Crossover Star Sepideh Moafi ’07 Turns Big Dreams into Reality

Sepideh Moafi photo credit Tina Turnbrow

As a child, Sepideh Moafi ’07 had no idea where in the world she and her family would end up living. Her parents fled Iran in the early 1980s, and she was born in a refugee camp in Regensburg, Germany. They moved to California when Moafi was a child, and she grew up in a working-class neighborhood in the Bay Area.

Amid these hardships, classical music was always a fixture in the Moafi family. Sepideh and her father bonded over a shared love for Mozart and Rimsky-Korsakov. But costly extracurricular activities like private voice lessons were never part of the equation. “I reluctantly took choir to knock off some fine arts credits in high school. But when we started working on Vivaldi’s Gloria, the bug bit me. I fell madly, obsessively in love.”

During her sophomore year of high school, Moafi’s choir director asked her to stay after class. She thought she was in trouble for chewing gum—again. Instead, he asked her to sing. She did, and he advised her to immediately start taking lessons. “He told me I had a voice—that I had ‘it.’ I didn’t really take him seriously.”

Within two years, Moafi was enrolled as a freshman at SFCM. “I applied to only a few schools, and SFCM stole my heart. The faculty was warm, kind, inspiring and welcoming. Sylvia Anderson was a big reason why I was interested in the program. I was fascinated by her relationship to music, her career, and once I was able to meet and work with her, I knew SFCM was the right place for me.”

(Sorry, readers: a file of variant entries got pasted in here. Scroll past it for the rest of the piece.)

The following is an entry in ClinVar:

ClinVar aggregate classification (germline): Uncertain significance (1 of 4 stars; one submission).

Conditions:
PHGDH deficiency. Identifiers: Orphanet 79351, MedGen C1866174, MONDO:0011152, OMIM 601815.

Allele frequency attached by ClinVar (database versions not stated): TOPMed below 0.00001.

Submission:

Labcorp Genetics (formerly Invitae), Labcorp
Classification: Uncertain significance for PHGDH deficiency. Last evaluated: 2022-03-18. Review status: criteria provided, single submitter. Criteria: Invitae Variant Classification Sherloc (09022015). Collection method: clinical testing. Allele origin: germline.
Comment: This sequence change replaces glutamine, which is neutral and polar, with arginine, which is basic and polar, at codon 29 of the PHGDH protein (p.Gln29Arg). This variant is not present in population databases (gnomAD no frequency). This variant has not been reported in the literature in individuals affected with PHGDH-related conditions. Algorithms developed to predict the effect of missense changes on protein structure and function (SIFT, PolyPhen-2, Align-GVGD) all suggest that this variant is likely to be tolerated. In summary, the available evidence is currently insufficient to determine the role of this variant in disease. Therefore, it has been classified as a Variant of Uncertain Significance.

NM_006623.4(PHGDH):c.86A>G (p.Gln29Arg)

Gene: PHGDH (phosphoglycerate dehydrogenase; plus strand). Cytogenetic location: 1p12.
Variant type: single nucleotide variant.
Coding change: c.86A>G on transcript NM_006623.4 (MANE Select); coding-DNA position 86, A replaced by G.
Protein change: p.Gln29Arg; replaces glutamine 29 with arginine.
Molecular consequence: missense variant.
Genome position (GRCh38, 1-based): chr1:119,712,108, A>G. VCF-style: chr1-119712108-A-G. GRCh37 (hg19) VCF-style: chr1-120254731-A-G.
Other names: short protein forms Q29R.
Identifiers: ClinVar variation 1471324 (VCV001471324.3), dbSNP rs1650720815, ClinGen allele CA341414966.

For Moafi, her years at SFCM felt like heaven. She was finally free of the incessant bullying she experienced growing up and found a family that accepted her exactly as she was. Music helped her express herself in a way she had never been able to before.

“Growing up in a refugee immigrant family wasn’t the easiest experience for a number of reasons. When I found music, I didn’t just find my voice, I found my language. I was finally able to express all of the deep, rich feelings and complexities within. I don’t exaggerate when I say that I would walk to school every day with butterflies in my stomach. As soon as I’d approach that old building on Ortega Street and hear an orchestra of instruments each in their own worlds, I felt at home.”
 

She fondly recalls her two favorite lessons from her time at SFCM, the first imparted by her voice teacher, Jane Randolph, who would remind her that learning to sing doesn’t mean changing anything; instead, it means shedding what isn’t needed. The second, from Bobby Weinapple’s class on improvisation for opera singers, was that it is always more important to reveal than to merely project. “These two principles have guided me toward a deeper trust and surrender in my artistry.”

And surrender to it she has. Today, Moafi, who also holds a master’s of fine arts degree in acting from University of California, Irvine,is a celebrated actor and singer, appearing in numerous productions both on screen and on stage. Prior to her breakout role as Megan Byrd on ABC’s critically acclaimed Notorious, Moafi commanded scenes in roles for several high-profile television series including Black Box, The Good Wife, The Blacklist, and Limitless. Currently, she is portraying the role of Loretta, “a Puerto-Rican sex-worker turned feminist activist,” in HBO’s Golden Globes-nominated series The Deuce.